|Sales & Marketing|
|Costs & Contract|
|Complaints & Service|
Founded in 2005 in Larkspur, California, but currently based in San Rafael, Central Payment Corporation (cpay.com) is a merchant account provider that operates as a joint venture with TSYS as its card processor. TSYS is one of the biggest credit card processors in the industry. Central Payment Corporation (CPAY) is owned and operated by brothers Zachary and Matthew Hyman and is a registered ISO/MSP of Wells Fargo Bank, N.A., Walnut Creek, California, and of First National Bank of Omaha, Omaha, Nebraska.
|CPAY Products and Services||Industries Served|
|Key Points – Sales & Marketing|
|Uses independent resellers?||Yes|
|Promotes deceptive rate quotes?||No|
|Discloses all important terms?||No|
CPAY does not appear to use any deceptive advertising or rate quoting in its official materials. However, the company relies heavily on independent outside sales agents which has resulted in damage to its reputation.
Based upon merchant complaints, CPAY either encourages agents to use deceptive quotes and omit contract details during the sales process, or management turns a blind eye to the practice. The complaints below this review and elsewhere also indicate that CPAY needs to improve its training program to better educate agents about the details of the contract.
CPAY could improve its rating in this section by reducing its complaint count regarding deceptive sales tactics and by removing the ability for agents to set expensive pricing plans.
CPAY Marketing Example
|Key Points – Costs & Contract Terms|
|PCI compliance fee:||$45-$75 per year|
CPAY agents appear to be able to set rates and pricing within certain guidelines as set by the company, so rates and fees may vary. With that said, it appears that CPAY encourages agents to set high pricing and rates in exchange for large commissions.
As of January 2016, CPAY’s standard agreement (available below) has been amended to offer month-to-month terms with no early termination fee. Prior to this change, CPAY’s standard merchant account contract was a three-year service agreement with automatic renewal unless cancelled within a specified time frame. Merchants who cancelled within the first year of service were subject to a $550 cancellation fee; this fee decreased to $375 and then $300 after each subsequent year of the contract. The contract linked below also includes a setup fee of $195 (which can be waived at the agent’s discretion), an annual PCI compliance fee of $45 that can increase to $75 under certain conditions, a monthly minimum fee of $25, a statement fee of $9.50, and a tiered pricing schedule. The company’s new month-to-month contract terms are a step in the right direction, and we will be monitoring merchant feedback to see how this new pricing system works for new merchants. See the Central Payment Corporation Merchant Agreement.
|Key Points – Complaints & Service|
|Live customer support:||Yes|
|Most common complaint:||Hidden fees|
When you sign up for a merchant account with Central Payment there are a few things you should understand. One, Central Payment is acting as a reseller for TSYS, and two, while your payments are actually being processed by TSYS, you will be dealing with Central Payment Corporation exclusively for customer service.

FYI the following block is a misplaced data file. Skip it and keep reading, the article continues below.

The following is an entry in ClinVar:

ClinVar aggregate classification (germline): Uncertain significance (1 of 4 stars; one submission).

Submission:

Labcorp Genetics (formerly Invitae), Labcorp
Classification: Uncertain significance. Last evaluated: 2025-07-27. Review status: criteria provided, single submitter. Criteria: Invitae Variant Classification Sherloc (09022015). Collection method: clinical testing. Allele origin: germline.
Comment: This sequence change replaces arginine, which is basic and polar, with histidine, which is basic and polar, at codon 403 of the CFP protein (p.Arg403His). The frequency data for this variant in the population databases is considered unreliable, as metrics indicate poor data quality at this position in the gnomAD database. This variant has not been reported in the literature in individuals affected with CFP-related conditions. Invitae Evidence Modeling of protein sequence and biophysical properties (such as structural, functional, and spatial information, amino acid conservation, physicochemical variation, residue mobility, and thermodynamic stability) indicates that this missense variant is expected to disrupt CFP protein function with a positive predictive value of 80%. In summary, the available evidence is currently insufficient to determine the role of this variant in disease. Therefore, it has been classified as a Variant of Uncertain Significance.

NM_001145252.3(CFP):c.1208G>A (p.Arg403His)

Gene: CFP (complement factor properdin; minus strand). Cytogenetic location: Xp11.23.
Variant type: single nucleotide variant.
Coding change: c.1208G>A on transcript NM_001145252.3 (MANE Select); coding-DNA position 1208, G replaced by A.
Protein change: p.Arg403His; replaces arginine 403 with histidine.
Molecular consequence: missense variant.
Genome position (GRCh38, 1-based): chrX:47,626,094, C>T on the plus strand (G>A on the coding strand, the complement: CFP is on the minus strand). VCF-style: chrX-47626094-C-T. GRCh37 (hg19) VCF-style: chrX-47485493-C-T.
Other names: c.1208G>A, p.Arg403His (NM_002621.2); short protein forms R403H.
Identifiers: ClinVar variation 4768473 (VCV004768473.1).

For a provider of CPAY’s size and time in business, the company has an average-to-high number of complaints in comparison to similar providers. The complaints share a common theme, including reports of agents quoting misleading processing rates, actual rates that were much higher than the original rate quotes, and that agents failed to disclose other important fees and contract terms. A few complainants also claim that their signatures were forged on pages of the contracts that they was never supplied.
Central Payment does not use any sub-ISOs or other business names, and the company claims to manage over 140,000 merchant accounts directly, which concentrates the complaints on one business name. It is common practice in this industry for providers to use other DBAs in order to spread complaints across different names, resulting the false appearance of a low complaint count among several providers. CPAY does not appear to take part in this unethical strategy, which is a positive sign for the company.
CPAY has historically done a good job of reaching out to complainants in the comment section of this review, but it is unclear how many of these attempts at complaint resolution are ultimately successful.
The majority of CPAY merchants appear to be satisfied with the company’s service, but each merchant’s satisfaction seems to be greatly determined by the agent setting up the account. Central Payment can improve its rating in this section by reducing the amount of future complaints and by removing policies and agents that cause complaints for the company.
Related: Best Processors For E-Commerce
|Key Points – BBB Report|
As of this update, Better Business Bureau is showing an “A+” rating for CPAY despite 156 complaints filed in the past 36 months. Of these complaints, 66 are due to product and service problems, 59 with billing and collection, and 30 with advertising and sales. The company has resolved 34 of these complaints to the merchants’ satisfaction, while the remaining 122 either were resolved to the dissatisfaction of the merchant or did not receive a final response from the merchant. Based on the company’s complaint count and resolution ratio, we have adjusted the BBB‘s rating to a “C” for the purposes of this review.
* Denotes CPO-adjusted BBB score
This review was originally published on 12/30/10 and was last updated on 2/1/16.
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